Stephen Amsden St. Claire is Minister of The Church of Universal Fellowship, Orono, ME.
The following is a transcript, undated, from The Center for Progressive Christianity newsletter. Information and resources from the Center for Progressive Christianity are available at www.tcpc.org.
The author describes some practical aspects of helping a local church become truly “open.”
Helping a congregation to identify itself as a Progressive Christian Church can be a challenge. In September of 1999 I was called to minister at the Church of Universal Fellowship in Orono, Maine. This church has identified itself as a Christian Community Church and believes that it is on the cutting edge of ecumenical Christianity by being “post-denominational”.
In its formative years during the 1940’s, nondenominational tolerance of Christian diversity was highly prized in this university town and the congregation thrived. One could attend church and thus identify oneself as a good citizen, active community participant and good Christian without subscribing to irrational creeds or divisive denominational distinctions. This way of church life, popular with those born before 1945, largely assumed a “don’t ask – don’t tell” approach to personal religious beliefs.
The church proclaimed and lived its tolerance while adopting a very traditional Protestant hymnody and worship style and a classical instrumental and choral repertoire. The political and social attitudes of its members and the message of its pulpit have not been particularly progressive, but the tolerance for diversity carries over to these areas as well. Since younger people do not see church attendance as a “given” or necessary in order for one to be a good citizen, an active community participant or even a good Christian, their need to find a “tolerant” church is much diminished. In spite of talented pastoral leadership, high quality music and many wonderful and active members, the congregation has been aging and slowly shrinking for decades.
We are in the midst of a major effort to update our presence in this community. Among other things, we brought a consultant on board to aid in our sharpening our mission statement, revamping fund raising, and to guide us in raising the resources for a $1.4 million program enhancement and building project scheduled for completion in 2002.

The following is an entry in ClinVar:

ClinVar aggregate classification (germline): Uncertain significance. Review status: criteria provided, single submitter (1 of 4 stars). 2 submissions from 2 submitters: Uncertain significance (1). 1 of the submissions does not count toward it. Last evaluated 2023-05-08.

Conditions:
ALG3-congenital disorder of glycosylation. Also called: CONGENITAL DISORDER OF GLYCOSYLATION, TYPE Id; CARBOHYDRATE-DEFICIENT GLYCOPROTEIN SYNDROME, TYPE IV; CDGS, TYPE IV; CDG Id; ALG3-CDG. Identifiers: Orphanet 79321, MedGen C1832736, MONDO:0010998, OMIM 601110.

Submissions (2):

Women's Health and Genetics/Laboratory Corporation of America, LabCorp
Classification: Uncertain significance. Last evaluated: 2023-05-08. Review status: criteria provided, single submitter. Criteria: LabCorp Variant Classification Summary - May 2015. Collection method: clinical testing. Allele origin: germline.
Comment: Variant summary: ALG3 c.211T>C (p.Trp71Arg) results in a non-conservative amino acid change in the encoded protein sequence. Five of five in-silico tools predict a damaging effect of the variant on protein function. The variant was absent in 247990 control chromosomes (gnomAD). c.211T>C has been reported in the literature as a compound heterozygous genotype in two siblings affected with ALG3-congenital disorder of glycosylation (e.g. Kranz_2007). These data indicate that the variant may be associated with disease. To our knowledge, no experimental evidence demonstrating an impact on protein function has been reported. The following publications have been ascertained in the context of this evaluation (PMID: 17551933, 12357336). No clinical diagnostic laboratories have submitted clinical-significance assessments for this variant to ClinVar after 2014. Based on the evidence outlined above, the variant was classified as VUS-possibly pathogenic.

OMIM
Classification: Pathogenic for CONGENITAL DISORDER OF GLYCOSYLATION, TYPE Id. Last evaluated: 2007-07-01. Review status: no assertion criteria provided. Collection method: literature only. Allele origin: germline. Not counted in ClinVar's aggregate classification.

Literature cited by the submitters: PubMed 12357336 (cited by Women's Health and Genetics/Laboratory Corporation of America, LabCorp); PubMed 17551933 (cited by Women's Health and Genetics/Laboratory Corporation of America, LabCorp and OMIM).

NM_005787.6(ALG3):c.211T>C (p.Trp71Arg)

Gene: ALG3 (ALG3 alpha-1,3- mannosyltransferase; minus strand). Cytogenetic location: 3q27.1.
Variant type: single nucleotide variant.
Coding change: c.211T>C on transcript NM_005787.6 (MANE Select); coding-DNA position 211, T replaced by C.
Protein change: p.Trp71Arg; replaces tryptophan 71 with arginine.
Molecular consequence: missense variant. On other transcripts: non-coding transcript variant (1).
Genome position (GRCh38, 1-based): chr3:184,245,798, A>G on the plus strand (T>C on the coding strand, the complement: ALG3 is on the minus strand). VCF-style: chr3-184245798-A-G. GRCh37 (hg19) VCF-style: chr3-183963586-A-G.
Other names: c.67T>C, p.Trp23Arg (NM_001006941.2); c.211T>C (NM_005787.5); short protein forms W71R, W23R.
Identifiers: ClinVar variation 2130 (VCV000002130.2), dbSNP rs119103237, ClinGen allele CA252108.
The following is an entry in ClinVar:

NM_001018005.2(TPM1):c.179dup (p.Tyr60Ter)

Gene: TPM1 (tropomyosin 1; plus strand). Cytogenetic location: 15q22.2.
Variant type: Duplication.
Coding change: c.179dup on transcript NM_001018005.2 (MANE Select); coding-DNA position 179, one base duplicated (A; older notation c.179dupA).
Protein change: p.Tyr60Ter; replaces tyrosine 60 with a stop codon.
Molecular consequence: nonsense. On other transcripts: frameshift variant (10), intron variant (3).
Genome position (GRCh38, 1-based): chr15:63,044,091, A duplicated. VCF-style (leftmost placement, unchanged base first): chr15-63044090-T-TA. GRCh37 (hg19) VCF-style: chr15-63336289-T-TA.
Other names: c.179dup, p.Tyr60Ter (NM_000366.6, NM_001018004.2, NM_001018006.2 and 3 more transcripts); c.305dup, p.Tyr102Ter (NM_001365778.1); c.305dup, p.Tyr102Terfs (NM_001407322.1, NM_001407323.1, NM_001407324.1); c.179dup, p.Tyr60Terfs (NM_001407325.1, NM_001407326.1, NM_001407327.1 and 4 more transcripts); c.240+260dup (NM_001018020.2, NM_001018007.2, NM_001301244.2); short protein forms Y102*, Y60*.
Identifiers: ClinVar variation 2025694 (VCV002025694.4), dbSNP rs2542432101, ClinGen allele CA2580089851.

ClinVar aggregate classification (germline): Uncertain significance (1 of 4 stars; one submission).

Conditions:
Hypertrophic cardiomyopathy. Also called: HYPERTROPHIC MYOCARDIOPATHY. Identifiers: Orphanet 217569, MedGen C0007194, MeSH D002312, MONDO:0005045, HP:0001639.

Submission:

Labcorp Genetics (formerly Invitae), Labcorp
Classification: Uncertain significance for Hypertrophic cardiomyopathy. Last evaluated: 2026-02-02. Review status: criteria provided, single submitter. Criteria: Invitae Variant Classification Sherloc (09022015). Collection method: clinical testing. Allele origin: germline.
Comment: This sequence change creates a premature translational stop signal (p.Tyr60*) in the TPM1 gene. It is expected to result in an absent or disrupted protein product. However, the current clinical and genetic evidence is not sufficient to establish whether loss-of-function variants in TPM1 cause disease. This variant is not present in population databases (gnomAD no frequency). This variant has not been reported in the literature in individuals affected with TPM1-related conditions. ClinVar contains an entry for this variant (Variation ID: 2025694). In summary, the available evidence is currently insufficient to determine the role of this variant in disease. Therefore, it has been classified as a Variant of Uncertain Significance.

Our new mission statement says in part, “Our mission is to support each other’s spiritual journey and those of members of the wider community.” To begin, I have encouraged the congregation to participate in something new to them: a congregation-wide theological conversation. I have hoped that this conversation would help us discover together what we have to offer that might be compelling to younger members of the larger community. I launched this effort in January of 2000 by initiating a study of “Mourners or Midwives”, a video course outlining the challenges to traditional congregations in this changing world. I also introduced TCPC and the “eight points” in our January 2000 newsletter and began an eight week sermon series covering each of the points. Even though I had only been on board for a few months it was already clear that this congregation was not self-consciously progressive in any way other than the “tolerance” cited earlier. A culture of open dialogue needed to be established. We began a small group ministry, which has attracted a growing number of participants for Sunday and weekly noon and evening discussion series.
In January of 2001 we revisited the TCPC eight points in the monthly newsletter and a new eight week sermon series on each of the eight points was introduced. This time discussion guides and questions for each of the eight points were included in the Sunday bulletin. Also included was a consensus form on which members of the congregation were invited to register their responses and comments. There were six levels of consensus indicated on the form from which to choose: